Thursday, December 15, 2011

The Season of Want

My youngest daughter, updated her Christmas list - decorated and glittered and hanging on the fridge - the other day. There, at the very bottom and written in pencil so it kind of blended with the red construction paper, she'd written:
"For my daddy to get a job"

Yes, I got all blurry-eyed and felt that Grinch-heart expansion that stole my breath and made me have to hold up the fridge a few minutes. And yes, my biggest want this Christmas season - even with a book on submission - is for my husband to land a job. We'll be fine, we're fortunate I'm working. His going through this has been tough because I can't fix it, can't even attempt to fix it. And he's excellent at what he does and is a hard worker and SO didn't deserve to be caught without a chair when the music stopped. The Mom part of me knows it's life and life's not always fair, just like I've had so many talented writer friends passed up by agents and publishers and reviews. It happens. (Insert boo-hiss here!)

But the re-org which organized him out of a job has been a blessing in disguise. It's made us ask hard questions like:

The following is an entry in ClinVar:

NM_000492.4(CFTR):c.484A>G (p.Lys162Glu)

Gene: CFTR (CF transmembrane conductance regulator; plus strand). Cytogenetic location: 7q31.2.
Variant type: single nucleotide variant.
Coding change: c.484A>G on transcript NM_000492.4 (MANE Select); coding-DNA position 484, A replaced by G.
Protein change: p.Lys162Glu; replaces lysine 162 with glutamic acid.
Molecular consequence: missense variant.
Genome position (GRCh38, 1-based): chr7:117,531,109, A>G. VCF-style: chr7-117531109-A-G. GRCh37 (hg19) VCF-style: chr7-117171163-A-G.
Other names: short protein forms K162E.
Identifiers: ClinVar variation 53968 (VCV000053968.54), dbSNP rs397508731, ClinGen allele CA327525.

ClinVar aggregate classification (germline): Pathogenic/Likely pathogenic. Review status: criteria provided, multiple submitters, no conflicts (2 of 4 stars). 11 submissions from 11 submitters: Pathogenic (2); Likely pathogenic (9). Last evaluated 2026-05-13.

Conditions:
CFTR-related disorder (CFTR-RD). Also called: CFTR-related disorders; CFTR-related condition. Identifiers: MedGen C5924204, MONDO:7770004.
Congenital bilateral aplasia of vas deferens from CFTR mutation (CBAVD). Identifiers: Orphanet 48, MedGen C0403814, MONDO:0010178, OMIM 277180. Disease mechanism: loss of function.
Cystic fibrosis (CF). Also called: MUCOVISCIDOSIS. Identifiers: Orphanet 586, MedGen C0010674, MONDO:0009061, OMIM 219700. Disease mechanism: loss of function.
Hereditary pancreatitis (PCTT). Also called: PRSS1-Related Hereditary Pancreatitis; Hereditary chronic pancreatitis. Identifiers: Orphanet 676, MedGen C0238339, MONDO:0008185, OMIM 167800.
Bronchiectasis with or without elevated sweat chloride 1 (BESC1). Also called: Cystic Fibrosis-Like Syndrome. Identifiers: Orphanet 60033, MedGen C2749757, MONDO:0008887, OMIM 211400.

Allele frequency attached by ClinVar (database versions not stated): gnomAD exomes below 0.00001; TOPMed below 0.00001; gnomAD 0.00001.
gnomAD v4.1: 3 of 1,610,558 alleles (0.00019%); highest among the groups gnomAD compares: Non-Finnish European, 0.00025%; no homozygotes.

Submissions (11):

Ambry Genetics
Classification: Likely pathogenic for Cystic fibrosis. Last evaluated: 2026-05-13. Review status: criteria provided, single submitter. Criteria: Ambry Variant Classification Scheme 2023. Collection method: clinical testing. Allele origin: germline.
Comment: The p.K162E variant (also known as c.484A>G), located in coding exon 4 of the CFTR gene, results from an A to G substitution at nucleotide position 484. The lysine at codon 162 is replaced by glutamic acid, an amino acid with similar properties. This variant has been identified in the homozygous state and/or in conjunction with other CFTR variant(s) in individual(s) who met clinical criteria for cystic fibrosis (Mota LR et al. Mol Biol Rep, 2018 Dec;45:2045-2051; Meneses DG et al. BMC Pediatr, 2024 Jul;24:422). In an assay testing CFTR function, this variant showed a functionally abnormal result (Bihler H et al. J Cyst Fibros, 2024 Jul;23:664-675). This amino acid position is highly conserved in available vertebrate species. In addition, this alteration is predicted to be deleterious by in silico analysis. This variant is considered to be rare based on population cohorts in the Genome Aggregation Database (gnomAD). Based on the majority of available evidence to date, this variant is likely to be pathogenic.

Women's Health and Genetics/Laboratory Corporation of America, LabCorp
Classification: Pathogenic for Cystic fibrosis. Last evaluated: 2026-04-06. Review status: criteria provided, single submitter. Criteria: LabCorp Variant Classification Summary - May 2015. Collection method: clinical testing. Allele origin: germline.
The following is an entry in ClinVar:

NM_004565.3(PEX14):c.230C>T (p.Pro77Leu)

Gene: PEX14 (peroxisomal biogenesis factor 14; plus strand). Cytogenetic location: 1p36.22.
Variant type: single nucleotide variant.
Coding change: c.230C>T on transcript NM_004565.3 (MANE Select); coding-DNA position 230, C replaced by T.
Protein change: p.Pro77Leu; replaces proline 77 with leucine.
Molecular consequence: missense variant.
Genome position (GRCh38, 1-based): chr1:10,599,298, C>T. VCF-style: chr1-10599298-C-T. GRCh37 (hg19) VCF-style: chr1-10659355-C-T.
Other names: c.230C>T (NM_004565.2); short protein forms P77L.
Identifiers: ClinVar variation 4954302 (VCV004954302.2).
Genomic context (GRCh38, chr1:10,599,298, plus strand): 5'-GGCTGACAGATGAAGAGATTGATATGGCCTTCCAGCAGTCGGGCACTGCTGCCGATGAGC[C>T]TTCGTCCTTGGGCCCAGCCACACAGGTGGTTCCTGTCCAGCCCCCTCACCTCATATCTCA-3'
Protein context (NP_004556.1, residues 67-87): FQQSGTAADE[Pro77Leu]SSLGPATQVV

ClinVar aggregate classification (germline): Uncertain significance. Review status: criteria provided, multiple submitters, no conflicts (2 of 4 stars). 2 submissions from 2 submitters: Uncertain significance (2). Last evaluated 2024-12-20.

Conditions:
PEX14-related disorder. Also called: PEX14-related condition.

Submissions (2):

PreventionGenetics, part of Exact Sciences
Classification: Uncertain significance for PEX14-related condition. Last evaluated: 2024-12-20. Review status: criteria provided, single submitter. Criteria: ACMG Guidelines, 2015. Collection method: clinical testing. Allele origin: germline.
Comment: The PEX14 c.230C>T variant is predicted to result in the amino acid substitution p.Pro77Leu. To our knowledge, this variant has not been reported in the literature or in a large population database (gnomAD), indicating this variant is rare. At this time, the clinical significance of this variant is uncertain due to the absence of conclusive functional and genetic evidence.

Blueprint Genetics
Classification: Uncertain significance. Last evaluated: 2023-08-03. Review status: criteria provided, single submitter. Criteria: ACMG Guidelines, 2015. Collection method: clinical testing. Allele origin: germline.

How do I want to live?
What's most important?
Am I doing what I LOVE?

This same line of questions pack the same punch when you turn them to writing. Especially the last question, in this season on want. Are you writing what you love to read? Are you writing a story you love or writing a story you think you should be writing? It's the details we ignore until we have to which seem to make us grow the most. And like any other type of growing, there are periods where some sort of pain is involved...but in the end, things are better, bigger or even both :D


  1. I went though the same thing a few years ago, but in my case I wanted to leave. The job was killing my family and my marriage. I couldn't take it anymore. I was going to quit a few months later, but this way I still got my bonus (which I wouldn't have gotten had I quit) and a package. My coworkers were shocked. They had been trying to convince me not to quit.

    I definitely believe it's important to write the story you want to write. Especially since there are no guarantees in this business.

  2. @Stina Lindenblatt
    Very smart move for you all around, especially being able to see how it was affecting the important things like family and marriage (because sometimes it's not easy to see).

    Amen to no guarantees! It's a crazy-subjective business!